If you live around here, you already know how fortunate we are; you can just poke your head outside your own house to see something similar; but the rest of you may want to peruse these photographs. Then you’re probably going to want to move here; all this beauty, plus WFPC every Sunday – it’s win-win!

This past week we’ve seen an explosion of color, and I’ve been completely blown away by the power and the intensity of the seasonal transformation. This is our fourth Wake Forest April, so I thought by now it would be routine; but it turns out that – just like the way each new chapter of my life renews me – the seasonal shifts invigorate my spirit too.

It’s our fourth April in North Carolina, and this past week we’ve seen an explosion of color – I’ve been completely blown away by the power and the intensity of the seasonal transformation.

DSC_0334I’m thinking this is maybe an extension of the spiritual growth I’ve been experiencing during Lent. Self examination has been a more natural extension of my identity as a disciple this time around. So, you never know, maybe – just like the garden here at Maul Hall – I’m finally beginning to grow into some kind of maturity.

Wherever you find yourself today, take the time between now and Sunday – Palm Sunday – getting yourself ready for Holy Week and Easter. Beauty for ashes; new life all around us; the promise of resurrection; the constant invitation to grow.


All things bright and beautiful


God said, “Let the earth grow plant life: plants yielding seeds and fruit trees bearing fruit with seeds inside it, each according to its kind throughout the earth.” And that’s what happened. The earth produced plant life: plants yielding seeds, each according to its kind, and trees bearing fruit with seeds inside it, each according to its kind. God saw how good it was. There was evening and there was morning: the third day. – Genesis 1:11-13

God saw how good it was:

IMG_8663This is one of those North Carolina spring weekends where it’s almost criminal not to be outside at least for a few hours. Not to the extent that you can’t fit church in – more that we’re so grateful for this amazing weekend that spending an hour in worship seems to be the very least we can do.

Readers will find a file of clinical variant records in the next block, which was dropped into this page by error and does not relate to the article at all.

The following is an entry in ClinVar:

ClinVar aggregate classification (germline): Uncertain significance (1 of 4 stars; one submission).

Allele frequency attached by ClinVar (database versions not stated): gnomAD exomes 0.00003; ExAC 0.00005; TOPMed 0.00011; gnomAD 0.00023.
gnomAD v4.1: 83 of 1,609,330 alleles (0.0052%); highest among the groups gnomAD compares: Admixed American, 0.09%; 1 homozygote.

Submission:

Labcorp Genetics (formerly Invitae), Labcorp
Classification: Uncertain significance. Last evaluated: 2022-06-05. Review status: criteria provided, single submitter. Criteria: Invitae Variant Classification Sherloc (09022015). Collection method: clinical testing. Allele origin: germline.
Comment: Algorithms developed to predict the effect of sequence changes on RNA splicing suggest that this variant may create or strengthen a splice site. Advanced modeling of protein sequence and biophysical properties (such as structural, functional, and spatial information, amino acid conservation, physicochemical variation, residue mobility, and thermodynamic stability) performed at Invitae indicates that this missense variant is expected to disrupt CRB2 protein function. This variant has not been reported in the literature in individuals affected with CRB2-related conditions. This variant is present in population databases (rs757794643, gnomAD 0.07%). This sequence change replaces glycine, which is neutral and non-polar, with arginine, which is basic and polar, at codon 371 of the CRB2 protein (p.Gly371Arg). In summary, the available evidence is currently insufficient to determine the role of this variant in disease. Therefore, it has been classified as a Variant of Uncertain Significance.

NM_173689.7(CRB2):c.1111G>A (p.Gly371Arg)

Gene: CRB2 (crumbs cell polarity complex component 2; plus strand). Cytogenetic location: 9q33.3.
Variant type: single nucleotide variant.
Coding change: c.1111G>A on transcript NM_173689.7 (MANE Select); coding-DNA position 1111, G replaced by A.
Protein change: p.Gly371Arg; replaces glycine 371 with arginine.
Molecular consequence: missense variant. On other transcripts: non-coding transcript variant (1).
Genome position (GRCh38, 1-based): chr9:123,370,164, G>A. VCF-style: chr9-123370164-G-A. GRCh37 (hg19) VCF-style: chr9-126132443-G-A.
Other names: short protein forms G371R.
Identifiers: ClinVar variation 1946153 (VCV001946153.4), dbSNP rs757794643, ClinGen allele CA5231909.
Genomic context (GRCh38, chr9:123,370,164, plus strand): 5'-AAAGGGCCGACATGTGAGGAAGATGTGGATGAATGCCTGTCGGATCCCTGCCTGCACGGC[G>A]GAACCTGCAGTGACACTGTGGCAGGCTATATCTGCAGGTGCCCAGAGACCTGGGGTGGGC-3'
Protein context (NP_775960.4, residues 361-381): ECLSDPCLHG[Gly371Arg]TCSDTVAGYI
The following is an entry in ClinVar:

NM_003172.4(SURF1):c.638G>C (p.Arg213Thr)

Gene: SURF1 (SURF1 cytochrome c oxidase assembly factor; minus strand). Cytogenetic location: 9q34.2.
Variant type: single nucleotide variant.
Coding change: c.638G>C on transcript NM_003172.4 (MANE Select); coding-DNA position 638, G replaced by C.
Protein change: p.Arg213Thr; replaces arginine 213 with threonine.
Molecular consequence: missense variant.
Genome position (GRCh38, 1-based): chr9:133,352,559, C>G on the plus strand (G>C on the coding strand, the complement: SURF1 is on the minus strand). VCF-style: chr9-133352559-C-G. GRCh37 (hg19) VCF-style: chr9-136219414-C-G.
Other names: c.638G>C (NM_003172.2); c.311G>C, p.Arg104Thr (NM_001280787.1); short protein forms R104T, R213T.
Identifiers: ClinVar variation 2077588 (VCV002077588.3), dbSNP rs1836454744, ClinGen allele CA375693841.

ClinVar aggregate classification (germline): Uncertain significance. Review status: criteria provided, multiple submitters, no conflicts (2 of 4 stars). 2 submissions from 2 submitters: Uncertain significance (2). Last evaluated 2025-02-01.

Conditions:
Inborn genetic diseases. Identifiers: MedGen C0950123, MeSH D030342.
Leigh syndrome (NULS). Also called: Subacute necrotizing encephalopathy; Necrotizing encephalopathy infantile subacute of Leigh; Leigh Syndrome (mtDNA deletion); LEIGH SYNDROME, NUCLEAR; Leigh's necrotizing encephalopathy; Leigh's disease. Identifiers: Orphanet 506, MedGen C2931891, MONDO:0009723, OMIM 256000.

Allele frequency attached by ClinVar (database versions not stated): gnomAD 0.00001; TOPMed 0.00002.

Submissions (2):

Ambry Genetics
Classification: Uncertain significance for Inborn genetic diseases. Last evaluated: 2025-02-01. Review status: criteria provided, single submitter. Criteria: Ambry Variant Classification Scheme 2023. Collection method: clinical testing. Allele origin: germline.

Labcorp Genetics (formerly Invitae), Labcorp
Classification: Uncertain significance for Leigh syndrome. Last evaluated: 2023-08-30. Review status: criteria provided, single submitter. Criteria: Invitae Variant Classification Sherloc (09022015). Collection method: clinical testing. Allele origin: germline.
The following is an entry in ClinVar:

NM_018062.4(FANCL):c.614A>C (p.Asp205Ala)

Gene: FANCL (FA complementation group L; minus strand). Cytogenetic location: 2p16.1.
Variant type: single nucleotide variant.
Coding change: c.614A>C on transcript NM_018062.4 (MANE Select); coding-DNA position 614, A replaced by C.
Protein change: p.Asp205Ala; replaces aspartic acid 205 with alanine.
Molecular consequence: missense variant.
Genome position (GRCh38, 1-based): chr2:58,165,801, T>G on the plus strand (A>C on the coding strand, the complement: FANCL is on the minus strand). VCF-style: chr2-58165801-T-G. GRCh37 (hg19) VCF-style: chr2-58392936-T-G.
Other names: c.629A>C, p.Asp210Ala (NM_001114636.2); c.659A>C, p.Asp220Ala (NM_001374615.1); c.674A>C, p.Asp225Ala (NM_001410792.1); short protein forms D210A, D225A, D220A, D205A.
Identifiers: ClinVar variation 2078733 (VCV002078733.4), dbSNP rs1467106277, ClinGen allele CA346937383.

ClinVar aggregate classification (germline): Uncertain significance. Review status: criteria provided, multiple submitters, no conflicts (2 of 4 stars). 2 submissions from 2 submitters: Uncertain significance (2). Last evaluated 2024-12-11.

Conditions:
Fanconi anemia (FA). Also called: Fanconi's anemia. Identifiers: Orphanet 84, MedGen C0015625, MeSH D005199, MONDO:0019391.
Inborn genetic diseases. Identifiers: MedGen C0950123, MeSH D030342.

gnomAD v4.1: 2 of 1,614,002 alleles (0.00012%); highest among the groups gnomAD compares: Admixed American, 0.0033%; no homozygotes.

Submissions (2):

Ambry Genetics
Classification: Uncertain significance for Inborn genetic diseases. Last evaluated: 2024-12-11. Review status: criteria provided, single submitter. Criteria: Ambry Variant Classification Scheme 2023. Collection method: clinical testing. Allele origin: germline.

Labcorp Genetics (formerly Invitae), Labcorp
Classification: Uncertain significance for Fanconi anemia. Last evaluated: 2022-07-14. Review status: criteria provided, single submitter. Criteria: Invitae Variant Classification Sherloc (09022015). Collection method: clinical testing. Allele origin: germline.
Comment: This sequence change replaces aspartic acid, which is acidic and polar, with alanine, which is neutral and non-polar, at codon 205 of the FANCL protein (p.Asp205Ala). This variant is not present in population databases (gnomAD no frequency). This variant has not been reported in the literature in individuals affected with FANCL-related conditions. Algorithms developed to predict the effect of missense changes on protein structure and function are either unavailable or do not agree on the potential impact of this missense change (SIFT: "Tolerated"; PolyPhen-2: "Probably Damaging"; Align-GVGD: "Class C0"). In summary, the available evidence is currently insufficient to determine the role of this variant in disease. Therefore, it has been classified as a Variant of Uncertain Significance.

Rebekah, of course, was attracted to our garden (and a long visit to the Lowe’s garden center) like a bee to honey. 2016 was essentially a wash when it came to planting – the pain was simply too unbearable; but this year, if she’s careful, she’s been able to play in the dirt just enough to see some progress and feel at least a little bit connected to the soil.

Friday it was my kitchen herbs (see “No substitutions – only the best“); Saturday it was hanging baskets. I love to see Rebekah’s joy in the garden.

By the time my parents walked over from next door for supper, the front stoop was blooming, Rebekah had finished hanging fresh baskets off the deck, and North Carolina was still beckoning for us to stay outside and breathe the good air.

IMG_8689It’s spring in Wake Forest; the dogwoods are in full bloom, the azaleas are beginning to come out, the daffodils aren’t quite done, and the trees are beginning to push out those fresh, vibrant, light green, leaves. Fact is, all the color in the garden is fixing to bust out in celebration.

As for us, the least we can do is let our voices be heard in thanksgiving and praise to God. Life is good, promise is abundant, and hope is always ours to claim.

Life is good, promise is abundant, and hope is always ours to claim.

Happy Sunday, friends, I’ll see you in church – DEREK


Bad golf and a good spiritual life


  • Note: (Rainbows will fall from the sky, unicorns will die, puppy-dogs will be sad, and the bad guys will win if you don’t read this post, share it with all of your friends, visit my author page at Amazon, and purchase all of my books. Just saying…)

In your hearts sanctify Christ as Lord. Always be ready to make your defense to anyone who demands from you an accounting for the hope that is in you; yet do it with gentleness and reverence. Keep your conscience clear. – 1 Peter 3:13-17

IMG_8335-002First off, this post is not about golf. Don’t let the picture fool you. If what George and I were doing Thursday came anywhere near to resembling golf, then we would have noticed. Believe me, the attempt degenerated into a farce of epic proportions.

Here’s what’s interesting, and what makes this a worthwhile topic for my constant intention to share spiritual truth via this space: I actually hit some great shots yesterday, but none of them did anything to help my score in the actual game.

You see, the online coupon George found included a bucket of balls to hit on the driving range. So I took out a pitching wedge, a seven iron, a four hybrid, and my driver. I hit six balls with each club, for a total of 24. Then I stepped away, shaking my head.

  • “What? Can’t hit ’em today?”
  • “No; quite the opposite,” I said. “I hit every ball perfectly, with an easy swing. 24 swings, 24 perfect shots.”

So we went on down to the first tee box, where I grabbed my driver, picked my line, and hit the ball with beautiful precision, exactly where I wanted it. My next shot, just a pitching wedge into an inviting green, barely made it halfway there. And so, just like that, the instant I was about to pat myself on the back, reality t-boned my game and it was downhill from there!